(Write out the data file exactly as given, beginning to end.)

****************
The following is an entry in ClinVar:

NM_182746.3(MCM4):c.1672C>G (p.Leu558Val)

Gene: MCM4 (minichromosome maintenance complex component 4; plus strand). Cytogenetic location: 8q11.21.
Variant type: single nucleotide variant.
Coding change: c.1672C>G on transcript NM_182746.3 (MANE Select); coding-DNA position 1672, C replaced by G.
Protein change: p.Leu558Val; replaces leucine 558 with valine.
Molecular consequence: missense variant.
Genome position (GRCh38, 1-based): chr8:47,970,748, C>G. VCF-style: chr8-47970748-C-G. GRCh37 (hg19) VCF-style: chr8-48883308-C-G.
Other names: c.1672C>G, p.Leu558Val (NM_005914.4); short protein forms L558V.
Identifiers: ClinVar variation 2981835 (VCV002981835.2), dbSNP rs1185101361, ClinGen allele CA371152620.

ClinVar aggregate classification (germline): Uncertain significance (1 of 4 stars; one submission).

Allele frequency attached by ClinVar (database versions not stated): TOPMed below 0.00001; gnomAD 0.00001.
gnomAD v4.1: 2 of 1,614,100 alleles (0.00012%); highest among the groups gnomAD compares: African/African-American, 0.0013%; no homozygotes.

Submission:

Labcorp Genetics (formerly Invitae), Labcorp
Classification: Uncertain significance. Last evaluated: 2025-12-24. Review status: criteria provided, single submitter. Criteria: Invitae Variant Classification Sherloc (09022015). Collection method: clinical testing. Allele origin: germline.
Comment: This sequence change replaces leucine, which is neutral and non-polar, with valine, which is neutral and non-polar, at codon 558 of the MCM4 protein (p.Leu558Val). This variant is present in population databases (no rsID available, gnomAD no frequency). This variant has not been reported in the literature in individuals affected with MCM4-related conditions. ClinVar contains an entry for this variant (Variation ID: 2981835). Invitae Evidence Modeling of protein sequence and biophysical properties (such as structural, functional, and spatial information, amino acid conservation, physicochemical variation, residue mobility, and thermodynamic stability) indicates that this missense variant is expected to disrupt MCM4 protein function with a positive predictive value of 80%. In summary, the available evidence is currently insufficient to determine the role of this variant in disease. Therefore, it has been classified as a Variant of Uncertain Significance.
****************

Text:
The following is an entry in ClinVar:

NM_182746.3(MCM4):c.1672C>G (p.Leu558Val)

Gene: MCM4 (minichromosome maintenance complex component 4; plus strand). Cytogenetic location: 8q11.21.
Variant type: single nucleotide variant.
Coding change: c.1672C>G on transcript NM_182746.3 (MANE Select); coding-DNA position 1672, C replaced by G.
Protein change: p.Leu558Val; replaces leucine 558 with valine.
Molecular consequence: missense variant.
Genome position (GRCh38, 1-based): chr8:47,970,748, C>G. VCF-style: chr8-47970748-C-G. GRCh37 (hg19) VCF-style: chr8-48883308-C-G.
Other names: c.1672C>G, p.Leu558Val (NM_005914.4); short protein forms L558V.
Identifiers: ClinVar variation 2981835 (VCV002981835.2), dbSNP rs1185101361, ClinGen allele CA371152620.

ClinVar aggregate classification (germline): Uncertain significance (1 of 4 stars; one submission).

Allele frequency attached by ClinVar (database versions not stated): TOPMed below 0.00001; gnomAD 0.00001.
gnomAD v4.1: 2 of 1,614,100 alleles (0.00012%); highest among the groups gnomAD compares: African/African-American, 0.0013%; no homozygotes.

Submission:

Labcorp Genetics (formerly Invitae), Labcorp
Classification: Uncertain significance. Last evaluated: 2025-12-24. Review status: criteria provided, single submitter. Criteria: Invitae Variant Classification Sherloc (09022015). Collection method: clinical testing. Allele origin: germline.
Comment: This sequence change replaces leucine, which is neutral and non-polar, with valine, which is neutral and non-polar, at codon 558 of the MCM4 protein (p.Leu558Val). This variant is present in population databases (no rsID available, gnomAD no frequency). This variant has not been reported in the literature in individuals affected with MCM4-related conditions. ClinVar contains an entry for this variant (Variation ID: 2981835). Invitae Evidence Modeling of protein sequence and biophysical properties (such as structural, functional, and spatial information, amino acid conservation, physicochemical variation, residue mobility, and thermodynamic stability) indicates that this missense variant is expected to disrupt MCM4 protein function with a positive predictive value of 80%. In summary, the available evidence is currently insufficient to determine the role of this variant in disease. Therefore, it has been classified as a Variant of Uncertain Significance.